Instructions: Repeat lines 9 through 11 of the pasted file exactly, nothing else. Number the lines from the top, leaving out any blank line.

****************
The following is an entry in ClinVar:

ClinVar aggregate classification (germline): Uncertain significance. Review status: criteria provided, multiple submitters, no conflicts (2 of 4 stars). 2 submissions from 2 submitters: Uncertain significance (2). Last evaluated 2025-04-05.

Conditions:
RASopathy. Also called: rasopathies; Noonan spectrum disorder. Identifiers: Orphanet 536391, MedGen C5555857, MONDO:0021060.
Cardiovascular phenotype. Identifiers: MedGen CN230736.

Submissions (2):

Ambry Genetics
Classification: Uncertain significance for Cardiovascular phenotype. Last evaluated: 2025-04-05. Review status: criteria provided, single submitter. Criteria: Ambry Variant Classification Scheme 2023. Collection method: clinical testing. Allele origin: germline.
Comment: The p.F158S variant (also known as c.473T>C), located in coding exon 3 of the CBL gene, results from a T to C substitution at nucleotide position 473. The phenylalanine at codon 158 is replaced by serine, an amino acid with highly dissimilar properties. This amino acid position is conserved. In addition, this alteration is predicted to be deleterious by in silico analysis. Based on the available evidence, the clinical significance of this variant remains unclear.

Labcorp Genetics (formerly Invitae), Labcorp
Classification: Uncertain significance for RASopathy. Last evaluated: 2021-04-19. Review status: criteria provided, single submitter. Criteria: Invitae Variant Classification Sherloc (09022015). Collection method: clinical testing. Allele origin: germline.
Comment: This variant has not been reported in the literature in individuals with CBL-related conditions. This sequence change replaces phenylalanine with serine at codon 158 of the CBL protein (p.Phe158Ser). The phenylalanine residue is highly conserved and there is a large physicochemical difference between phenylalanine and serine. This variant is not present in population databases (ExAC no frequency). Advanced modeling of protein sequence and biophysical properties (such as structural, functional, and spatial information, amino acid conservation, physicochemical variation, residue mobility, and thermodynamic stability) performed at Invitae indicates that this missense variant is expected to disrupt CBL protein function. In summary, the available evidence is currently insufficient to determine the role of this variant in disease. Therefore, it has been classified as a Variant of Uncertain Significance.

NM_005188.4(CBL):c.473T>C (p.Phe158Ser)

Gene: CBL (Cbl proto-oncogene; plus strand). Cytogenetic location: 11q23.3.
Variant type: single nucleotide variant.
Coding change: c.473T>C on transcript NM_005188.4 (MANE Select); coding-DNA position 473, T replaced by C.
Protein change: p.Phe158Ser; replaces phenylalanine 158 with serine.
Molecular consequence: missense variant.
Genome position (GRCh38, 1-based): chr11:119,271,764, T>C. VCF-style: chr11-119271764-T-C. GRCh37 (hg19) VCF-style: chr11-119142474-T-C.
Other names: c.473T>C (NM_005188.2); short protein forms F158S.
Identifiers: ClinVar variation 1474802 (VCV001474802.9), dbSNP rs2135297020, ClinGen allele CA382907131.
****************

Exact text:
Comment: The p.F158S variant (also known as c.473T>C), located in coding exon 3 of the CBL gene, results from a T to C substitution at nucleotide position 473. The phenylalanine at codon 158 is replaced by serine, an amino acid with highly dissimilar properties. This amino acid position is conserved. In addition, this alteration is predicted to be deleterious by in silico analysis. Based on the available evidence, the clinical significance of this variant remains unclear.

Labcorp Genetics (formerly Invitae), Labcorp
Classification: Uncertain significance for RASopathy. Last evaluated: 2021-04-19. Review status: criteria provided, single submitter. Criteria: Invitae Variant Classification Sherloc (09022015). Collection method: clinical testing. Allele origin: germline.